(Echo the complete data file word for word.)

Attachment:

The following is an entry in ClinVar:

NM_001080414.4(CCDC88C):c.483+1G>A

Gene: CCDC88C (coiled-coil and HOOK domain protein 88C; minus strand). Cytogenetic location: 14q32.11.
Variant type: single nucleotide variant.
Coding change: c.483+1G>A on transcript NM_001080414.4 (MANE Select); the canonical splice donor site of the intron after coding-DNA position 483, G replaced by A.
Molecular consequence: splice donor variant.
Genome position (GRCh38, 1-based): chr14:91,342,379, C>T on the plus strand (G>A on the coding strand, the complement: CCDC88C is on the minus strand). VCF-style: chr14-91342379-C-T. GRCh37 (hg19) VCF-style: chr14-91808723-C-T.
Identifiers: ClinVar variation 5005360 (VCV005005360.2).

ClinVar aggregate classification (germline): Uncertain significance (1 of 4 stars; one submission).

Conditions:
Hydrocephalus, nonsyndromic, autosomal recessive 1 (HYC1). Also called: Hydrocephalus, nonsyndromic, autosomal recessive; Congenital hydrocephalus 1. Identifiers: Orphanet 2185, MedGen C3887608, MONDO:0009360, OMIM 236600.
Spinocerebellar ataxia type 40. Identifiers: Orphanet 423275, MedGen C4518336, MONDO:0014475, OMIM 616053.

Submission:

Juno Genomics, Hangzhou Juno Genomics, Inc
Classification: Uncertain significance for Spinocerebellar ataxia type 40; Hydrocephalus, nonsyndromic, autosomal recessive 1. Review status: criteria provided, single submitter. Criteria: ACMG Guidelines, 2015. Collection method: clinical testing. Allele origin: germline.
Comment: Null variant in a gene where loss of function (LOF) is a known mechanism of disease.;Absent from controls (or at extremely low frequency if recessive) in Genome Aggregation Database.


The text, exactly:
The following is an entry in ClinVar:

NM_001080414.4(CCDC88C):c.483+1G>A

Gene: CCDC88C (coiled-coil and HOOK domain protein 88C; minus strand). Cytogenetic location: 14q32.11.
Variant type: single nucleotide variant.
Coding change: c.483+1G>A on transcript NM_001080414.4 (MANE Select); the canonical splice donor site of the intron after coding-DNA position 483, G replaced by A.
Molecular consequence: splice donor variant.
Genome position (GRCh38, 1-based): chr14:91,342,379, C>T on the plus strand (G>A on the coding strand, the complement: CCDC88C is on the minus strand). VCF-style: chr14-91342379-C-T. GRCh37 (hg19) VCF-style: chr14-91808723-C-T.
Identifiers: ClinVar variation 5005360 (VCV005005360.2).

ClinVar aggregate classification (germline): Uncertain significance (1 of 4 stars; one submission).

Conditions:
Hydrocephalus, nonsyndromic, autosomal recessive 1 (HYC1). Also called: Hydrocephalus, nonsyndromic, autosomal recessive; Congenital hydrocephalus 1. Identifiers: Orphanet 2185, MedGen C3887608, MONDO:0009360, OMIM 236600.
Spinocerebellar ataxia type 40. Identifiers: Orphanet 423275, MedGen C4518336, MONDO:0014475, OMIM 616053.

Submission:

Juno Genomics, Hangzhou Juno Genomics, Inc
Classification: Uncertain significance for Spinocerebellar ataxia type 40; Hydrocephalus, nonsyndromic, autosomal recessive 1. Review status: criteria provided, single submitter. Criteria: ACMG Guidelines, 2015. Collection method: clinical testing. Allele origin: germline.
Comment: Null variant in a gene where loss of function (LOF) is a known mechanism of disease.;Absent from controls (or at extremely low frequency if recessive) in Genome Aggregation Database.